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Data Recovery Method – Chip Off and JTAG

2019-04-09 Technology No comment

There are two main techniques for handling mobile data recovery and flash recovery. Both techniques allow data recovery engineers to access low-level images of data by interrogating NAND memory chips, although they are very different. Mobile phones, flash drives, and solid-state drives rely on memory chips to store information compared to hard drives that use rotating disks and read/write heads.

For hard drives, they all tend to use a common method to store data, which means that data recovery tools can be generic. On the other hand, flash devices vary a lot, with a rich variety of data formats, file structures, algorithms, memory types and configurations, and data extractors are often "device-specific". This means that the only way to obtain a bit copy of the original data is to directly interrogate the memory chip, effectively bypassing the operating system. This is where the chip off and JTAG technology come into play.

The first method is the chip off method. This technique requires the memory chip to be soldered from the circuit. In order to remove the chip from the device without causing any damage, precise skill is required under the microscope, because any minor error can permanently lose all data. After the chip is removed, it can be read using the data extractor. NAND chips are usually easier to read than other types of chips, usually SD cards and iPhones. This is due to the fact that the memory architecture and pin configuration are standardized. The pins are on the outside, meaning there is no need to rebuild the connector. Other common types of chips [such as BGAs] have multiple connectors on the underside that are soldered directly to motherboards with thousands of different configurations and are therefore more difficult to remove.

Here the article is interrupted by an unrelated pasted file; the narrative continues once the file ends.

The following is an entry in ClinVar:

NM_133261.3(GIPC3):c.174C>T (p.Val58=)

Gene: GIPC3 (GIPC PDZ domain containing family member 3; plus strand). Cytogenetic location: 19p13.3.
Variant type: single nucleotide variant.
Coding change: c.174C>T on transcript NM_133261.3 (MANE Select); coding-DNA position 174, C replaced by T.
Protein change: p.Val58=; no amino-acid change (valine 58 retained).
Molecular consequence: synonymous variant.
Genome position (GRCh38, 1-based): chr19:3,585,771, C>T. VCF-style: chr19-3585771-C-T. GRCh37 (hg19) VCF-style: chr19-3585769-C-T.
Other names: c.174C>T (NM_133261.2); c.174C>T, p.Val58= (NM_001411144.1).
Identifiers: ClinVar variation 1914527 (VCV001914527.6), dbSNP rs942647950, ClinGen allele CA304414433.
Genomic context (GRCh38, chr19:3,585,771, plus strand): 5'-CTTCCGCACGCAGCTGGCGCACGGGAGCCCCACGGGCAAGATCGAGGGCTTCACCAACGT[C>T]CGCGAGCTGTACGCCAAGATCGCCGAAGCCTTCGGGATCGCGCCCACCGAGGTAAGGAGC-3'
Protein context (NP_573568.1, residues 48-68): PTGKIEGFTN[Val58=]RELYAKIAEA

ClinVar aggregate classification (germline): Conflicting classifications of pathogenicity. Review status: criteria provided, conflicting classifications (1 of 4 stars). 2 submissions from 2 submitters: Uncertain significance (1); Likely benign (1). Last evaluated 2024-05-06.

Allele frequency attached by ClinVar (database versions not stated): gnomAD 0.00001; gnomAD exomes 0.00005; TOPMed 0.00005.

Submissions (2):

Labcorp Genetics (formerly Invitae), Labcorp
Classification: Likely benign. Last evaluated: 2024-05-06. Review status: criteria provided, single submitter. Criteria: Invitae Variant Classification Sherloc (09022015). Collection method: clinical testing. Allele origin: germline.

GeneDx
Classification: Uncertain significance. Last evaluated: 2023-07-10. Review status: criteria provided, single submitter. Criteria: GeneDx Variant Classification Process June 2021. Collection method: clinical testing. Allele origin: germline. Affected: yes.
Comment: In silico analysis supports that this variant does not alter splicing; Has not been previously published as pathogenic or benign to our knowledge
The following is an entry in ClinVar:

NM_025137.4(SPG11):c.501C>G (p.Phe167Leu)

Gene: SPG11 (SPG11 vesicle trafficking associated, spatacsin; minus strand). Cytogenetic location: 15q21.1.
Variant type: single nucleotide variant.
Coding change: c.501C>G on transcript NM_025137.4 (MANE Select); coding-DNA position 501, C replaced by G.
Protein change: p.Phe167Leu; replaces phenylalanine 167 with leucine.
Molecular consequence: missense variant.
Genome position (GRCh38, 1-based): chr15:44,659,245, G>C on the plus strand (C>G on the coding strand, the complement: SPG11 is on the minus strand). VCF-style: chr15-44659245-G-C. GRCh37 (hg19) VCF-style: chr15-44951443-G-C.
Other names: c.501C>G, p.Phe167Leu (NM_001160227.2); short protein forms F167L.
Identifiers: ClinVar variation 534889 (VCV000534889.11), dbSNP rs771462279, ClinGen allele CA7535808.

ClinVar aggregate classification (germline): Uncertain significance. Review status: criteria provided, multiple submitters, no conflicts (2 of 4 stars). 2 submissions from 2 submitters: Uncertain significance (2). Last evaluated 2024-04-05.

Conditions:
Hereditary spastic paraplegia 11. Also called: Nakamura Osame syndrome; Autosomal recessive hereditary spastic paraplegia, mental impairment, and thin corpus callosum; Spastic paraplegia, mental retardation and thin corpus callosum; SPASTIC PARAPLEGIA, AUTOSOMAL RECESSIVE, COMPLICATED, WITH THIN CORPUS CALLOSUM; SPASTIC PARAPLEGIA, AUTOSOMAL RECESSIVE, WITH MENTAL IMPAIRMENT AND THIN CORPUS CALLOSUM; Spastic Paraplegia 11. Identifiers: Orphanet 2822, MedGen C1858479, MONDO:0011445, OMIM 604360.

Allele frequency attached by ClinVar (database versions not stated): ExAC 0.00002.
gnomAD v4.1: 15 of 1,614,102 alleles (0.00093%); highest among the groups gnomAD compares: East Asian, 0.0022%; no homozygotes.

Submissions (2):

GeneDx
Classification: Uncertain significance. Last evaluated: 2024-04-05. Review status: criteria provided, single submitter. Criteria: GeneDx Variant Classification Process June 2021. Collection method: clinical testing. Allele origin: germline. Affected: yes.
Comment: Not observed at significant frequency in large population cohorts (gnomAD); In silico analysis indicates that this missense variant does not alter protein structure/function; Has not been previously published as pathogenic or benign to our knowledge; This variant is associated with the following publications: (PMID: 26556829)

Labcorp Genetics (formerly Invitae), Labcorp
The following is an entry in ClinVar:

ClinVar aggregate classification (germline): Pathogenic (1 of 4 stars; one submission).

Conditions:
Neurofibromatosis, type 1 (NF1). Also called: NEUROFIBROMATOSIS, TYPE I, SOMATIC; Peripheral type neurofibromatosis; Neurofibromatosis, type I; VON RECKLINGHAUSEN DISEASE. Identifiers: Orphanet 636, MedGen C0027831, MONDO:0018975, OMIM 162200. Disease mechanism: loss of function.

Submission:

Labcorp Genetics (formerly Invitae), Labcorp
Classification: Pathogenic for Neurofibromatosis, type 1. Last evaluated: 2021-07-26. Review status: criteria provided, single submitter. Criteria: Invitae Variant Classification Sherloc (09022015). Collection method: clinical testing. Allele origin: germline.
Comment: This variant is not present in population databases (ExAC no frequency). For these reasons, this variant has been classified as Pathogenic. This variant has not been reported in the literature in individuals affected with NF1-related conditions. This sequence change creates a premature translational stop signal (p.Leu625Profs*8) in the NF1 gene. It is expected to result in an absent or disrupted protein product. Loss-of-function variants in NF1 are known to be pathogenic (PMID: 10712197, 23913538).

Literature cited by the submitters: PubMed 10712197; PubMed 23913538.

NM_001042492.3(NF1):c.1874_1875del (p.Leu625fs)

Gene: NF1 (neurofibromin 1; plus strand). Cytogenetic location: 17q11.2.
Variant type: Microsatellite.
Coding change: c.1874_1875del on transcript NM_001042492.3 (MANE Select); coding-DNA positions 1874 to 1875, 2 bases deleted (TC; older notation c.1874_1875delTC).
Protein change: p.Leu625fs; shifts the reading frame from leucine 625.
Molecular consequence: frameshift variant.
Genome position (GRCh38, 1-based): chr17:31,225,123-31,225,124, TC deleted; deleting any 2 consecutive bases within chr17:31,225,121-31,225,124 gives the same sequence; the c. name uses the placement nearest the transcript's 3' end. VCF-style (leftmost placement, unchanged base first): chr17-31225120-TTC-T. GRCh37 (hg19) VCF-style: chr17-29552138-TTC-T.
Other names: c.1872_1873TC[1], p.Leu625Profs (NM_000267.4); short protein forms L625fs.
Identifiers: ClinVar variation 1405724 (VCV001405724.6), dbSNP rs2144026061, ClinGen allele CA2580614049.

The second method is JTAG, which does not require the chip to be removed. Data recovery engineers can sometimes access memory through the JTAG port. This is a much longer process and will not damage the media. This means that it can remain in working condition, which is sometimes a key requirement for forensic investigations. The downside of this approach is that it is not always so successful and may be a more risky option.

Both methods generate a low-level image, then "decode" and reconstruct the user's data. Both chip shutdown and JTAG technology are evolving and becoming more reliable, which means that the success rate of data recovery for mobile phones is almost as good as that of hard drives.

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